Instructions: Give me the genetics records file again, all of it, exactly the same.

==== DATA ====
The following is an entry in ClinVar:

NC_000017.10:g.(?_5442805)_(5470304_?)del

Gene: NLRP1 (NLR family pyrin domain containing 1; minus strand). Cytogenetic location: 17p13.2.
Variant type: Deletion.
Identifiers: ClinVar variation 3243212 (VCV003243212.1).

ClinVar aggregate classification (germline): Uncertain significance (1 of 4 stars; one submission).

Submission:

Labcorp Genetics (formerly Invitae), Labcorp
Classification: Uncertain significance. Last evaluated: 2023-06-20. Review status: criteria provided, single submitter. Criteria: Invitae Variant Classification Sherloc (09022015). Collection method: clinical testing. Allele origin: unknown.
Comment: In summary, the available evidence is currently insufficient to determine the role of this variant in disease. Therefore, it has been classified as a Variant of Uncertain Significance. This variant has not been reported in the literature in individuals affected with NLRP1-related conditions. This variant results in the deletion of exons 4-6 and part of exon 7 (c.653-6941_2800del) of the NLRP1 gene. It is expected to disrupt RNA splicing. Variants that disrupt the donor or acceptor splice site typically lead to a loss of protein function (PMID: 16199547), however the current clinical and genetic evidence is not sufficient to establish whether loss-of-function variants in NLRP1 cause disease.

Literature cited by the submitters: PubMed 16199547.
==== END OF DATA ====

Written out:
The following is an entry in ClinVar:

NC_000017.10:g.(?_5442805)_(5470304_?)del

Gene: NLRP1 (NLR family pyrin domain containing 1; minus strand). Cytogenetic location: 17p13.2.
Variant type: Deletion.
Identifiers: ClinVar variation 3243212 (VCV003243212.1).

ClinVar aggregate classification (germline): Uncertain significance (1 of 4 stars; one submission).

Submission:

Labcorp Genetics (formerly Invitae), Labcorp
Classification: Uncertain significance. Last evaluated: 2023-06-20. Review status: criteria provided, single submitter. Criteria: Invitae Variant Classification Sherloc (09022015). Collection method: clinical testing. Allele origin: unknown.
Comment: In summary, the available evidence is currently insufficient to determine the role of this variant in disease. Therefore, it has been classified as a Variant of Uncertain Significance. This variant has not been reported in the literature in individuals affected with NLRP1-related conditions. This variant results in the deletion of exons 4-6 and part of exon 7 (c.653-6941_2800del) of the NLRP1 gene. It is expected to disrupt RNA splicing. Variants that disrupt the donor or acceptor splice site typically lead to a loss of protein function (PMID: 16199547), however the current clinical and genetic evidence is not sufficient to establish whether loss-of-function variants in NLRP1 cause disease.

Literature cited by the submitters: PubMed 16199547.